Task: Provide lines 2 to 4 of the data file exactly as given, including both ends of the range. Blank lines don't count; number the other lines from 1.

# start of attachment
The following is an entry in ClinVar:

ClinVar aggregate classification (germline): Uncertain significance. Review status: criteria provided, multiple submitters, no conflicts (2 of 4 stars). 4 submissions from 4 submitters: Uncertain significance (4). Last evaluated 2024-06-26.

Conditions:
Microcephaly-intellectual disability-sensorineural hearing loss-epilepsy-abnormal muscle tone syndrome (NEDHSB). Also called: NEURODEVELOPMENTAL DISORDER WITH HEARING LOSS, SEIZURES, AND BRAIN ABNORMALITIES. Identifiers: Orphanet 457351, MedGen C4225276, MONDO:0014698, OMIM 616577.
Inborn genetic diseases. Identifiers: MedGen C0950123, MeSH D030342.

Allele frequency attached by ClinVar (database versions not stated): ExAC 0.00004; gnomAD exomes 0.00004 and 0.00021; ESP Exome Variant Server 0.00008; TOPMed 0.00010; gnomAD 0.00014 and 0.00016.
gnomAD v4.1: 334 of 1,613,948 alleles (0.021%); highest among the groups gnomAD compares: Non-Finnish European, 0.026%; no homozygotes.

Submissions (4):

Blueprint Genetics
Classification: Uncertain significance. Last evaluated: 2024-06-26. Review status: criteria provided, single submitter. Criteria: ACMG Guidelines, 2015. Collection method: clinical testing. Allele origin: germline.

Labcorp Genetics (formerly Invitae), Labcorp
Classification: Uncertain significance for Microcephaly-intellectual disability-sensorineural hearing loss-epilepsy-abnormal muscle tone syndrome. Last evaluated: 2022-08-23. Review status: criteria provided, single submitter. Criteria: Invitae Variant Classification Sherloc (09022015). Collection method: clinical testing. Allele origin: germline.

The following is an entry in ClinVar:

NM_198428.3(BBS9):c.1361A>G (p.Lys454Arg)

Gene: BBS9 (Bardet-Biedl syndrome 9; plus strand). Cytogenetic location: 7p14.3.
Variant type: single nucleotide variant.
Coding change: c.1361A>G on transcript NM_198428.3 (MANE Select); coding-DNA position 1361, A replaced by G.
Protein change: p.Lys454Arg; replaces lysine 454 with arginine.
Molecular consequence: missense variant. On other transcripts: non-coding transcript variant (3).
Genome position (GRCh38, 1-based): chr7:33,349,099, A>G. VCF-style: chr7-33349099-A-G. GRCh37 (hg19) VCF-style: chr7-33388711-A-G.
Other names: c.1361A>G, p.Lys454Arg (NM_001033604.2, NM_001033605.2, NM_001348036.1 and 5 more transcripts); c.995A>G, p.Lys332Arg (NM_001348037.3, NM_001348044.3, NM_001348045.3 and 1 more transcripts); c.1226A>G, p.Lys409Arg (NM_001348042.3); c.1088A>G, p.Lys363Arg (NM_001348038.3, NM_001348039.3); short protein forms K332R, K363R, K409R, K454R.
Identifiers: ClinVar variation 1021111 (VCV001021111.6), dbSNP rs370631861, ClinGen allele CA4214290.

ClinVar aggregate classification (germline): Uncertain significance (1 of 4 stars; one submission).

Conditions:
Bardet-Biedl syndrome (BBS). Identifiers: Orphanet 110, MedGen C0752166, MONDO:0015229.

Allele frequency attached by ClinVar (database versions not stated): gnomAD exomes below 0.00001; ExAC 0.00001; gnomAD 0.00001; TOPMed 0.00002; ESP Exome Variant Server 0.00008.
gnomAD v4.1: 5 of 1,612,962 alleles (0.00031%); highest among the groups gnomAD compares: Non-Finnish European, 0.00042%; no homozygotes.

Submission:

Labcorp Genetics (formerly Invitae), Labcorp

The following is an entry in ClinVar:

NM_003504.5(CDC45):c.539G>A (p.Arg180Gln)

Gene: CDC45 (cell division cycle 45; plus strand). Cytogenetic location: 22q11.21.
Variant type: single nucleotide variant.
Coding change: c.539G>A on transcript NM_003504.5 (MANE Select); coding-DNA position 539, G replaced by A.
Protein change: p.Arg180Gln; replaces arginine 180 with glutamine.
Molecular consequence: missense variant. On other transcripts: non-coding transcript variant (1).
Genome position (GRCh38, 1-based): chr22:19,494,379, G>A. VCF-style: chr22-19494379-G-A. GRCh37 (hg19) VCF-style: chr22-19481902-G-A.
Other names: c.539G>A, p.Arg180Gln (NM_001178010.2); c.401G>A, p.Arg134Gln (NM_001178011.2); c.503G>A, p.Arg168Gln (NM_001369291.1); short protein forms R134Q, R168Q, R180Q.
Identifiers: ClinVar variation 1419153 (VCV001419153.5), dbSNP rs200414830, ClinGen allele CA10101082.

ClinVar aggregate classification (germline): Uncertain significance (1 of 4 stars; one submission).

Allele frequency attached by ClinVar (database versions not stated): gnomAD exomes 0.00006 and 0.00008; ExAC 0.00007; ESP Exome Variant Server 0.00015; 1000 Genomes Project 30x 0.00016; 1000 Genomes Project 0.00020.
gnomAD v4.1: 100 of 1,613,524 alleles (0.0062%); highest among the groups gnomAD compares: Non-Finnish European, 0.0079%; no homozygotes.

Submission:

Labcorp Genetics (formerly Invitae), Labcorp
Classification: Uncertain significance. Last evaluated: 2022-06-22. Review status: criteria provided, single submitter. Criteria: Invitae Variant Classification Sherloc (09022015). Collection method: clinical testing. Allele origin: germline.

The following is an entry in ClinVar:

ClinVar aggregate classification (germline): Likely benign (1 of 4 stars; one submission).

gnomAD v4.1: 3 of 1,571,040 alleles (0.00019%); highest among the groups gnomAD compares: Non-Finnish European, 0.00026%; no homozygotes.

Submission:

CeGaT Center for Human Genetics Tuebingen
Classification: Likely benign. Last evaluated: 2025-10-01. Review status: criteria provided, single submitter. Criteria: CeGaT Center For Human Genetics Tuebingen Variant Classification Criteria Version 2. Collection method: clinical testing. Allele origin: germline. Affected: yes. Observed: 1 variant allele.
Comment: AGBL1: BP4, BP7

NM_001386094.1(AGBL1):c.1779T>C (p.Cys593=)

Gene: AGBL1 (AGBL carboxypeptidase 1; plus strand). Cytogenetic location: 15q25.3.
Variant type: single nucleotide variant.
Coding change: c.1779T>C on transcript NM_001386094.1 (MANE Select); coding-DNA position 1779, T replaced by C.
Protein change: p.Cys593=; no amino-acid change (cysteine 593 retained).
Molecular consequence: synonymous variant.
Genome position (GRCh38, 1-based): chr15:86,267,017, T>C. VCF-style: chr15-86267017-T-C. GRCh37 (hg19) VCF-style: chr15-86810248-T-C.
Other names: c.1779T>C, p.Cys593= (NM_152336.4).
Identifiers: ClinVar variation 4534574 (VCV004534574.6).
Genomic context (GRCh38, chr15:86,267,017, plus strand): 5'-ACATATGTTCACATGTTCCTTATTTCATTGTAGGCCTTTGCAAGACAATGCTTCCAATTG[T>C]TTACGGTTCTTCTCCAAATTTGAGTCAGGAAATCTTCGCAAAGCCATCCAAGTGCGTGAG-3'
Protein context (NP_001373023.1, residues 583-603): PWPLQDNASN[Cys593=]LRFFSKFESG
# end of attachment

ClinVar aggregate classification (germline): Uncertain significance. Review status: criteria provided, multiple submitters, no conflicts (2 of 4 stars). 4 submissions from 4 submitters: Uncertain significance (4). Last evaluated 2024-06-26.

Conditions:
Microcephaly-intellectual disability-sensorineural hearing loss-epilepsy-abnormal muscle tone syndrome (NEDHSB). Also called: NEURODEVELOPMENTAL DISORDER WITH HEARING LOSS, SEIZURES, AND BRAIN ABNORMALITIES. Identifiers: Orphanet 457351, MedGen C4225276, MONDO:0014698, OMIM 616577.